I’ve watched with great interest over the past few days as they’ve posted a high risk outlook for severe weather over a large area. ‘High risk’ and ‘large area’ are rare and usually mutually exclusive.


WOUS40 KWNS 151652




1052 AM CST TUE NOV 15 2005

VALID 151652Z - 160045Z























The operative words are “strong” and “long track.” That’s the recipe for disaster.

So far, there’s been one report of 65+ knot wind in Southwest Missouri. The day is young.

This weather system gets to us in Connecticut tomorrow. To quote Dorothy, “We’re not in Kansas anymore.” There will probably be storms, just not as intense or with as much damage.

Meanwhile, if I were in the bullseye on the SPC map, I’d be sweating bullets today. Someone’s going to get hurt, or worse.

The Cracker Barrel Experience

Helaine was away this past weekend, at concerts in Illinois and Indiana. She and her friend Renata put a few hundred miles on a rental car out of Chicago.

As they drove through the countryside (certainly beyond the edge of civilization) they looked for a spot to eat. Somehow, early in the trip, they ended up at Cracker Barrel.

For the uninitiated (and until an hour ago, that included me) Cracker Barrel is a chain of absolutely identical kitschy restaurants with a country flavor. In the Disneyworld tradition, the only way in or out is through a gift shop!

Helaine ate her first meal and immediately picked up the cellphone. The food was so good… and unhealthy. It was fried and gravied and breaded beyond belief. It was yummy.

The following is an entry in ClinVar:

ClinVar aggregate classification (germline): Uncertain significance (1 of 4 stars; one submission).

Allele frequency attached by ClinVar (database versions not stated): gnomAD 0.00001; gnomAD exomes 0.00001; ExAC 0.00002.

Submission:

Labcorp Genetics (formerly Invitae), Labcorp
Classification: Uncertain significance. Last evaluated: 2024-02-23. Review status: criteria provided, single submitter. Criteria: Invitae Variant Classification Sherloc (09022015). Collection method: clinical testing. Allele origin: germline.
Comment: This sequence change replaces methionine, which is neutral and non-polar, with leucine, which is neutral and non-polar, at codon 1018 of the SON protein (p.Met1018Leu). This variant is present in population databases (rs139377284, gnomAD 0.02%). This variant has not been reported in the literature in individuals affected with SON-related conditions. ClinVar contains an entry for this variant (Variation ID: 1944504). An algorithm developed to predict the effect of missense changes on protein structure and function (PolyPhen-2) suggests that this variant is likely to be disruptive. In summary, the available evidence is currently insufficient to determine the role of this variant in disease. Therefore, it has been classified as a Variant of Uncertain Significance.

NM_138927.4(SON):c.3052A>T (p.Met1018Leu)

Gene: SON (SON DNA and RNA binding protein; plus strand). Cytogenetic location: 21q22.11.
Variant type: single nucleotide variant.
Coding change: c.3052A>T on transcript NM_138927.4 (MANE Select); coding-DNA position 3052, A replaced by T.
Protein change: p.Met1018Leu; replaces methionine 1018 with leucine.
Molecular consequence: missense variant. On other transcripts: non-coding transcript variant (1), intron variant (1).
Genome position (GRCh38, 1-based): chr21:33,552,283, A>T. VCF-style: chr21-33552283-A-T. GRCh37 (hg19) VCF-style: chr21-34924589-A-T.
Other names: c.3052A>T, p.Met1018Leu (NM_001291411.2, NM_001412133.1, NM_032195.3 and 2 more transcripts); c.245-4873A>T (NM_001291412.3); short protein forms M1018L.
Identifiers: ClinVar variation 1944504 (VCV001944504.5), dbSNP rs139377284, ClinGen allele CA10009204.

On her quick weekend trip she paid three visits to Cracker Barrel! Thank heavens she took a cholesterol test the week before she went.

As you might imagine, Helaine was anxious to get me to share the experience (and, selfishly, return for dinner herself). Tonight was our night, because as it turns out, there’s a Cracker Barrel in Milford just off the Turnpike.

Somehow we had gone through 21 years in Connecticut without seeing more than this restaurant’s sign, sitting high above the Interstate. We had directions, but even then it was a little anti-intuitive. You really had to know where you were going.

We turned into the parking lot, driving past the sign showing buses and RVs where to park. As we walked in, Patsy Cline’s “Walking After Midnight” was playing on the ceiling mounted speakers. A group from “Christian Tours” was lining up to pay and leave.

We were escorted to the back room. In the Midwest, this room was a smoking section. Not so in polite New England, where smoking is prohibited pretty much everywhere… certainly everywhere food is served.

Helaine ordered the “Chicken Fried Chicken” and I had an egg and meat platter. I know it’s sacreligous there, but I am still watching my weight.

While waiting, we played a little game, left on the table, with a rectangular piece of wood and plastic golf tees stuffed in holes. The object of the game was to do better than either of us did!

The food came quickly and was pretty good. My eggs arrived with whole wheat toast which allegedly has only 7 net grams of carbohydrates. Helaine’s chicken came with some sort of gooey, sugary, baked apple concoction and gravy thick enough to caulk a bathtub.

Overhead classic country played continuously.

We finished, got up and began to leave. As we did, the table to our side all let out, “Hi Geoff.” Ratted out again!

Dinner for the two of us was around $20 including the rectangular golf tee game Helaine bought to take home.

I suppose if I made the suggestion, Helaine would go back tomorrow night too.